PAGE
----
Thursday, October 20, 2011

CHRISTCHURCH HERITAGE - beautiful new hardback published

Since those devastating earthquakes changed the face of Christchurch forever there have been a number of impressive books published featuring the earthquake damage, before and after shots and personal recollections.
Now comes along the book which I believe stands out above the others. It is a handsome hardcover book written by long-term Cantabrian resident and award-winning journalist Bruce Ansley with extensive, often dramatic photography both contemporary and archival supplied by The Press.
Ansley, who writes so beautifully has captured a fascinating social and historical record of his beloved city. A city which has shared in the lives of its proud citizens since the first four ships arrived in the1850s, when the settlement of 2,000 began to lay the physical, political and social foundations and infrastructure for what was to become our second largest urban centre.

The book describes the most significant heritage buildings,(above - Christchurch Heritage - Canterbury Provincial Council Buildings),  precincts and landmarks of Christchurch that have been damaged in the earthquakes. It is a true celebration of Christchurch the way it used to be, and it contains a message of hope — if the city authorities go about the task of rebuilding with the courage, determination and style of their forebears 150 years before, then perhaps in the future people might be celebrating their new heritage with the same depth of emotion as this generation mourns the loss of the old.
The book has also been a labour of love for Jude Tewnion, the photo librarian at The Press who has spent countless hours finding the photos, sifting through files salvaged from the top floor of the devastated Press building in the heart of the Red Zone. Their historic photographic collection was rescued some time after the February earthquake and many photographs had to be transferred to practical wheelie bins and stored out of harm’s way.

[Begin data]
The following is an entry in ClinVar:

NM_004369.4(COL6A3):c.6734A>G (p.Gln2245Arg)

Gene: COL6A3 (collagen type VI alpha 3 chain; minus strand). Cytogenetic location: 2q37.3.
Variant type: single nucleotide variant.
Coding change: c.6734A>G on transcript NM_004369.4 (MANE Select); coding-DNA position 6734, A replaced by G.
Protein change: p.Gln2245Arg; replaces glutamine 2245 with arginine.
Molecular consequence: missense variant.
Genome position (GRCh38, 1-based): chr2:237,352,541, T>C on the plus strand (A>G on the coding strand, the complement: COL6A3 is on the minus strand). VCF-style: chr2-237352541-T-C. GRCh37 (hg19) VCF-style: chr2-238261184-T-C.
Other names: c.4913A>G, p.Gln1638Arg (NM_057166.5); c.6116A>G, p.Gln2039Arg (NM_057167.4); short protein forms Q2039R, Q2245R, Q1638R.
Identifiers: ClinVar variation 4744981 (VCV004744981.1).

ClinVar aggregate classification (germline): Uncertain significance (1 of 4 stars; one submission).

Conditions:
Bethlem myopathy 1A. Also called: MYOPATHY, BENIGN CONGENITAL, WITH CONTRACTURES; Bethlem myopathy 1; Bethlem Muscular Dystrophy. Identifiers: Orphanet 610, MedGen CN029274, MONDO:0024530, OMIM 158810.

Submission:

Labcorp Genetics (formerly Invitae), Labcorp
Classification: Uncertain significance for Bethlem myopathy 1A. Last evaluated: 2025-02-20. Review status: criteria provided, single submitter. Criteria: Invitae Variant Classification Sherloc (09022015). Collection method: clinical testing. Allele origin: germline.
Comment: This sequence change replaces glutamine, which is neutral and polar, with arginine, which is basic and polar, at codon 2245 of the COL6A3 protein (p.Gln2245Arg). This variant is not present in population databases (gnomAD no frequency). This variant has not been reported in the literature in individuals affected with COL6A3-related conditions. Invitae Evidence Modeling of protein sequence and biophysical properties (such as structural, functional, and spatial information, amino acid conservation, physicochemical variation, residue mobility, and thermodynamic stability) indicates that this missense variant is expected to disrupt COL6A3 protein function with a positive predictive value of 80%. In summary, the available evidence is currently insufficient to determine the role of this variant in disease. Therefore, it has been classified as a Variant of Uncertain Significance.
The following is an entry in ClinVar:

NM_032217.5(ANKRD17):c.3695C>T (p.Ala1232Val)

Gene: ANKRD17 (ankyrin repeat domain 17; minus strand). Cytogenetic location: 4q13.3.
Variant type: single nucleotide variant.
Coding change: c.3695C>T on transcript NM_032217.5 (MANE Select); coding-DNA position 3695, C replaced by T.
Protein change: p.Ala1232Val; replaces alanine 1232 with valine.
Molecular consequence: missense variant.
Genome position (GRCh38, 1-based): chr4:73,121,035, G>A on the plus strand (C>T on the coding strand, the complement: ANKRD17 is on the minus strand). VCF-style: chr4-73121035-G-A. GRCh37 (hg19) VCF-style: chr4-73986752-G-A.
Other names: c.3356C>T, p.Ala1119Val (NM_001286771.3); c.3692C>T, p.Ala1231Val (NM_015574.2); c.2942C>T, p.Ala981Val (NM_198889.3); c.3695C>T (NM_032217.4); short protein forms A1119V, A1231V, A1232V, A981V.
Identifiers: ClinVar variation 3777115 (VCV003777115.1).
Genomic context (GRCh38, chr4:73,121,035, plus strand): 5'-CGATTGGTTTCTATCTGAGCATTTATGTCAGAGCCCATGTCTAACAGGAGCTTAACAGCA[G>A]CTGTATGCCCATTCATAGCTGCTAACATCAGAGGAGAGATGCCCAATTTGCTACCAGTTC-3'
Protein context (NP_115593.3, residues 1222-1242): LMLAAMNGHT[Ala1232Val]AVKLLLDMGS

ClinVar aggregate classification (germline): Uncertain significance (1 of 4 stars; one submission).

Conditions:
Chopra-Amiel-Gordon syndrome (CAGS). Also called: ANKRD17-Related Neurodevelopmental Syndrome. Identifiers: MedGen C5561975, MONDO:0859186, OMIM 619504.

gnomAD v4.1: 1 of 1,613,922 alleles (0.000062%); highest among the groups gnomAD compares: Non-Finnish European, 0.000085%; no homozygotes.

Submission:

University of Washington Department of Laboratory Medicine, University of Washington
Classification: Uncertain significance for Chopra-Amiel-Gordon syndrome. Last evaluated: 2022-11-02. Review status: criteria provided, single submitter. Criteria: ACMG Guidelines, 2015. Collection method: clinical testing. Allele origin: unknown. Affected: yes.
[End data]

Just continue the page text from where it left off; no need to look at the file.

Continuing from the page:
Iconic inner city buildings featured include Christchurch Cathedral, the Catholic Cathedral, the Arts Centre, The Press building, Provincial Council buildings, Cranmer Court, Christs College, many churches, and the city squares among many other places.
Ansley also includes a number of buildings dear to Christchurch but lesser-known outside the city, such as the old Woods flour mill in Addington and the Caledonian Hall.
Some buildings aren’t grand but are so much a part of the city that they’ll be badly missed, like the rows of old shops in Sydenham and Colombo Street and landmarks such as the Carlton Hotel and the Sumner Town Hall.
In addition the book covers Lyttleton, plus the ruined Shag Rock, Castle Rock and Monck’s Cave.
As with the other two bestselling Press/Random House earthquake books, proceeds from this one will also go to the recovery effort but this time funds will go to a special heritage fund. 
Bruce Ansley is now a full-time author; he has spent 40 years writing for magazines, newspapers (including titles as diverse as the Christchurch Star and the London Sun) television and radio. He was a staff writer for the NZ Listener magazine for many years. His books are ‘Stoned on Duty’, ‘A Long Slow Affair of the Heart’, and ‘Gods and Little Fishes’. Bruce has won fellowships to both Oxford and Cambridge universities, along with several journalism awards. He uses our language beautifully, a true word man from way back.

Random House - $49.99 - Hardcover - in shops next week.I have chosen a  selection of photos from the book, which the publishers have kindly supplied,  and these follow:

The Press building in Cathedral Square, a fine four-storied structure designed for the city’s heart.
Above - The badly damaged Press building
Above - The London Street Restaurant, on the corner of London and Oxford streets.
Above - The Empire Hotel, London Street, Lyttelton. Its Renaissance architecture restored in 2006, ruined in 2011.  
 Above -The Harbourlight Theatre, London Street, a tradition of entertainment. 
Above - The children’s library in 1947, starting point for many of Christchurch’s young readers.
Above - The stairway which led up from the ground floor to the rarefied levels above, photographed in 1970. 

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